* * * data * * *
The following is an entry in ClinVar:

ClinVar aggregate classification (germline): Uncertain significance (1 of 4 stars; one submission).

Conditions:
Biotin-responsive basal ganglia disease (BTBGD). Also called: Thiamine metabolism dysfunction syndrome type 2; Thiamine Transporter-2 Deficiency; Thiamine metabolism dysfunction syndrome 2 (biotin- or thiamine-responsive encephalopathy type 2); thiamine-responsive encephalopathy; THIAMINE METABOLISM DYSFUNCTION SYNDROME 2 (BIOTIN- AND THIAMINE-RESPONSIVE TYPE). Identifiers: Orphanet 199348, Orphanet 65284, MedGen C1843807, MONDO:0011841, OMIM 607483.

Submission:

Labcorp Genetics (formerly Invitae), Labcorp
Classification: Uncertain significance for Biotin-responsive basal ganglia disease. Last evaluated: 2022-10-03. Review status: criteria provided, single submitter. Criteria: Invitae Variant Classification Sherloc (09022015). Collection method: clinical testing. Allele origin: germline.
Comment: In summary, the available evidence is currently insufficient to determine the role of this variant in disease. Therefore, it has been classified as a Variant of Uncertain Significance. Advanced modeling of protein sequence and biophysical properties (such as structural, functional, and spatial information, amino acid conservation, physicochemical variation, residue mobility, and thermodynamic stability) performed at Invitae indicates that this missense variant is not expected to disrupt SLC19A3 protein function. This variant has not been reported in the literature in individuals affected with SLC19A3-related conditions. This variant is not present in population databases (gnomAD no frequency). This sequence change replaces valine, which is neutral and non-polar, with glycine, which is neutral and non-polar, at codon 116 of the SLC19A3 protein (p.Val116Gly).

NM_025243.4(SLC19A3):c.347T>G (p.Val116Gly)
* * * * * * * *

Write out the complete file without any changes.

The following is an entry in ClinVar:

ClinVar aggregate classification (germline): Uncertain significance (1 of 4 stars; one submission).

Conditions:
Biotin-responsive basal ganglia disease (BTBGD). Also called: Thiamine metabolism dysfunction syndrome type 2; Thiamine Transporter-2 Deficiency; Thiamine metabolism dysfunction syndrome 2 (biotin- or thiamine-responsive encephalopathy type 2); thiamine-responsive encephalopathy; THIAMINE METABOLISM DYSFUNCTION SYNDROME 2 (BIOTIN- AND THIAMINE-RESPONSIVE TYPE). Identifiers: Orphanet 199348, Orphanet 65284, MedGen C1843807, MONDO:0011841, OMIM 607483.

Submission:

Labcorp Genetics (formerly Invitae), Labcorp
Classification: Uncertain significance for Biotin-responsive basal ganglia disease. Last evaluated: 2022-10-03. Review status: criteria provided, single submitter. Criteria: Invitae Variant Classification Sherloc (09022015). Collection method: clinical testing. Allele origin: germline.
Comment: In summary, the available evidence is currently insufficient to determine the role of this variant in disease. Therefore, it has been classified as a Variant of Uncertain Significance. Advanced modeling of protein sequence and biophysical properties (such as structural, functional, and spatial information, amino acid conservation, physicochemical variation, residue mobility, and thermodynamic stability) performed at Invitae indicates that this missense variant is not expected to disrupt SLC19A3 protein function. This variant has not been reported in the literature in individuals affected with SLC19A3-related conditions. This variant is not present in population databases (gnomAD no frequency). This sequence change replaces valine, which is neutral and non-polar, with glycine, which is neutral and non-polar, at codon 116 of the SLC19A3 protein (p.Val116Gly).

NM_025243.4(SLC19A3):c.347T>G (p.Val116Gly)